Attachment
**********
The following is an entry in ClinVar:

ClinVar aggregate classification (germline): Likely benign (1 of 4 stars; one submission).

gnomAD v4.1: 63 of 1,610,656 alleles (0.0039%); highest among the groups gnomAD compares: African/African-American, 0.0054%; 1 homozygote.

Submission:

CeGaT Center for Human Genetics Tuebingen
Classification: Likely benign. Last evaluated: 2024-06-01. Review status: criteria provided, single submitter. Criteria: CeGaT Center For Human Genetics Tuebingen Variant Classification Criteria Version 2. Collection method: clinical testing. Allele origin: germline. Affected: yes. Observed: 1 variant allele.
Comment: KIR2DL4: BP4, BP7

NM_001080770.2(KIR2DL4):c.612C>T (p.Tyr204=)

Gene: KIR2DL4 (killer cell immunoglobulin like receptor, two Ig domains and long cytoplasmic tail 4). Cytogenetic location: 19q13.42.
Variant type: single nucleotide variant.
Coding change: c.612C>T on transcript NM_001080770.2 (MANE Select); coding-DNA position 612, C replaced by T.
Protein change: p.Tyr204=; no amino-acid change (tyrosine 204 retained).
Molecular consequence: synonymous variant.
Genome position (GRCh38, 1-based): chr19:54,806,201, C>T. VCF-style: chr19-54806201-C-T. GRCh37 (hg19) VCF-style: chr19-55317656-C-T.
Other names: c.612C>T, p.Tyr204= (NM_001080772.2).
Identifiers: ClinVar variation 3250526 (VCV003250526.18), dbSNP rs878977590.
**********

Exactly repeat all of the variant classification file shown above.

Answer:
The following is an entry in ClinVar:

ClinVar aggregate classification (germline): Likely benign (1 of 4 stars; one submission).

gnomAD v4.1: 63 of 1,610,656 alleles (0.0039%); highest among the groups gnomAD compares: African/African-American, 0.0054%; 1 homozygote.

Submission:

CeGaT Center for Human Genetics Tuebingen
Classification: Likely benign. Last evaluated: 2024-06-01. Review status: criteria provided, single submitter. Criteria: CeGaT Center For Human Genetics Tuebingen Variant Classification Criteria Version 2. Collection method: clinical testing. Allele origin: germline. Affected: yes. Observed: 1 variant allele.
Comment: KIR2DL4: BP4, BP7

NM_001080770.2(KIR2DL4):c.612C>T (p.Tyr204=)

Gene: KIR2DL4 (killer cell immunoglobulin like receptor, two Ig domains and long cytoplasmic tail 4). Cytogenetic location: 19q13.42.
Variant type: single nucleotide variant.
Coding change: c.612C>T on transcript NM_001080770.2 (MANE Select); coding-DNA position 612, C replaced by T.
Protein change: p.Tyr204=; no amino-acid change (tyrosine 204 retained).
Molecular consequence: synonymous variant.
Genome position (GRCh38, 1-based): chr19:54,806,201, C>T. VCF-style: chr19-54806201-C-T. GRCh37 (hg19) VCF-style: chr19-55317656-C-T.
Other names: c.612C>T, p.Tyr204= (NM_001080772.2).
Identifiers: ClinVar variation 3250526 (VCV003250526.18), dbSNP rs878977590.